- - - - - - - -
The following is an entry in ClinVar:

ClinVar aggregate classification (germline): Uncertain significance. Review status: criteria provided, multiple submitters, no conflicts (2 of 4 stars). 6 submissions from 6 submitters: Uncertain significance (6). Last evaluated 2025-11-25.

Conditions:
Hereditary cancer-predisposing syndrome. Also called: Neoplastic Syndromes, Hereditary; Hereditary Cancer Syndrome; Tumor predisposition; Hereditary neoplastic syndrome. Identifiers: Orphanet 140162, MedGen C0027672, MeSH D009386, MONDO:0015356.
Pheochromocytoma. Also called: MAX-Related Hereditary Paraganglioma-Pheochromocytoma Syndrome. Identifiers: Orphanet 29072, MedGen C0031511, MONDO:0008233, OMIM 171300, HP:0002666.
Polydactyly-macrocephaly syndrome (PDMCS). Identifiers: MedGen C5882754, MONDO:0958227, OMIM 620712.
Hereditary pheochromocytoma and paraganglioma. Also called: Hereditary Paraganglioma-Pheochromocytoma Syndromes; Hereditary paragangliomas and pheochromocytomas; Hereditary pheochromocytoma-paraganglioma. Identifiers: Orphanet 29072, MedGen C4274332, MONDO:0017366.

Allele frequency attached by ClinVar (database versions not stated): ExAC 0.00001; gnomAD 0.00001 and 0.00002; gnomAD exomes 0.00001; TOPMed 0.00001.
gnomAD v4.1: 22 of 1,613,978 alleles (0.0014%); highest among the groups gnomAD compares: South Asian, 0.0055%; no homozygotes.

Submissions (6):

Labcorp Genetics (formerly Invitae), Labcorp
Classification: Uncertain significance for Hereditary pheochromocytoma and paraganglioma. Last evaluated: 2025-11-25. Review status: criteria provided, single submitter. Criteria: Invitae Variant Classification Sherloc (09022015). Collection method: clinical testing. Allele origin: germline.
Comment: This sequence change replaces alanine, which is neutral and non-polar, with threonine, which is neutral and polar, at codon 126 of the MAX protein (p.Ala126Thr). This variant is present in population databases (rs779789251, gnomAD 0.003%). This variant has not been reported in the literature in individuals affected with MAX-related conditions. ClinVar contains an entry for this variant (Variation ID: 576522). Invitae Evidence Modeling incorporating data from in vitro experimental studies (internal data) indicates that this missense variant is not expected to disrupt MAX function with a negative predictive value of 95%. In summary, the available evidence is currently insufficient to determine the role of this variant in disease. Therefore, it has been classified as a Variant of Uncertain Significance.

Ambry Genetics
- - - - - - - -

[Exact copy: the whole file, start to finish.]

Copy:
The following is an entry in ClinVar:

ClinVar aggregate classification (germline): Uncertain significance. Review status: criteria provided, multiple submitters, no conflicts (2 of 4 stars). 6 submissions from 6 submitters: Uncertain significance (6). Last evaluated 2025-11-25.

Conditions:
Hereditary cancer-predisposing syndrome. Also called: Neoplastic Syndromes, Hereditary; Hereditary Cancer Syndrome; Tumor predisposition; Hereditary neoplastic syndrome. Identifiers: Orphanet 140162, MedGen C0027672, MeSH D009386, MONDO:0015356.
Pheochromocytoma. Also called: MAX-Related Hereditary Paraganglioma-Pheochromocytoma Syndrome. Identifiers: Orphanet 29072, MedGen C0031511, MONDO:0008233, OMIM 171300, HP:0002666.
Polydactyly-macrocephaly syndrome (PDMCS). Identifiers: MedGen C5882754, MONDO:0958227, OMIM 620712.
Hereditary pheochromocytoma and paraganglioma. Also called: Hereditary Paraganglioma-Pheochromocytoma Syndromes; Hereditary paragangliomas and pheochromocytomas; Hereditary pheochromocytoma-paraganglioma. Identifiers: Orphanet 29072, MedGen C4274332, MONDO:0017366.

Allele frequency attached by ClinVar (database versions not stated): ExAC 0.00001; gnomAD 0.00001 and 0.00002; gnomAD exomes 0.00001; TOPMed 0.00001.
gnomAD v4.1: 22 of 1,613,978 alleles (0.0014%); highest among the groups gnomAD compares: South Asian, 0.0055%; no homozygotes.

Submissions (6):

Labcorp Genetics (formerly Invitae), Labcorp
Classification: Uncertain significance for Hereditary pheochromocytoma and paraganglioma. Last evaluated: 2025-11-25. Review status: criteria provided, single submitter. Criteria: Invitae Variant Classification Sherloc (09022015). Collection method: clinical testing. Allele origin: germline.
Comment: This sequence change replaces alanine, which is neutral and non-polar, with threonine, which is neutral and polar, at codon 126 of the MAX protein (p.Ala126Thr). This variant is present in population databases (rs779789251, gnomAD 0.003%). This variant has not been reported in the literature in individuals affected with MAX-related conditions. ClinVar contains an entry for this variant (Variation ID: 576522). Invitae Evidence Modeling incorporating data from in vitro experimental studies (internal data) indicates that this missense variant is not expected to disrupt MAX function with a negative predictive value of 95%. In summary, the available evidence is currently insufficient to determine the role of this variant in disease. Therefore, it has been classified as a Variant of Uncertain Significance.

Ambry Genetics